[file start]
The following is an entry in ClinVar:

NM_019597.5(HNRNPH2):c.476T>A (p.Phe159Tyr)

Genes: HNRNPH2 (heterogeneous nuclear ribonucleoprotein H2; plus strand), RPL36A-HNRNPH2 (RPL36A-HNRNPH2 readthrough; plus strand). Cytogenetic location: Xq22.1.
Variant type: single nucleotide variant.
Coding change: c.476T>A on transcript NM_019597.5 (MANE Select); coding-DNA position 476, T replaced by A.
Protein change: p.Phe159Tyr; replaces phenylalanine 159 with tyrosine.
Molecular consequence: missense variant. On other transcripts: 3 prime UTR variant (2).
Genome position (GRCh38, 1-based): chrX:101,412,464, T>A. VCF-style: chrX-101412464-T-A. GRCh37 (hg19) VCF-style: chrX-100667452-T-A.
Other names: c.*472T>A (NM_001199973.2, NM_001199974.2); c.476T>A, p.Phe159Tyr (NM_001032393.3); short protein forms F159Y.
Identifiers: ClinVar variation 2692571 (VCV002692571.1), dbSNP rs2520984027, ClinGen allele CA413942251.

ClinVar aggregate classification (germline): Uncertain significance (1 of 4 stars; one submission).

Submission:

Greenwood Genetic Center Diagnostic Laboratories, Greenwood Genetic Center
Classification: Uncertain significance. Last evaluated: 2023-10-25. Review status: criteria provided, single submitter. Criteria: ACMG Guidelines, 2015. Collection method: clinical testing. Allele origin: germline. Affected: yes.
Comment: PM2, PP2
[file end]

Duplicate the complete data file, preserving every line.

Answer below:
The following is an entry in ClinVar:

NM_019597.5(HNRNPH2):c.476T>A (p.Phe159Tyr)

Genes: HNRNPH2 (heterogeneous nuclear ribonucleoprotein H2; plus strand), RPL36A-HNRNPH2 (RPL36A-HNRNPH2 readthrough; plus strand). Cytogenetic location: Xq22.1.
Variant type: single nucleotide variant.
Coding change: c.476T>A on transcript NM_019597.5 (MANE Select); coding-DNA position 476, T replaced by A.
Protein change: p.Phe159Tyr; replaces phenylalanine 159 with tyrosine.
Molecular consequence: missense variant. On other transcripts: 3 prime UTR variant (2).
Genome position (GRCh38, 1-based): chrX:101,412,464, T>A. VCF-style: chrX-101412464-T-A. GRCh37 (hg19) VCF-style: chrX-100667452-T-A.
Other names: c.*472T>A (NM_001199973.2, NM_001199974.2); c.476T>A, p.Phe159Tyr (NM_001032393.3); short protein forms F159Y.
Identifiers: ClinVar variation 2692571 (VCV002692571.1), dbSNP rs2520984027, ClinGen allele CA413942251.

ClinVar aggregate classification (germline): Uncertain significance (1 of 4 stars; one submission).

Submission:

Greenwood Genetic Center Diagnostic Laboratories, Greenwood Genetic Center
Classification: Uncertain significance. Last evaluated: 2023-10-25. Review status: criteria provided, single submitter. Criteria: ACMG Guidelines, 2015. Collection method: clinical testing. Allele origin: germline. Affected: yes.
Comment: PM2, PP2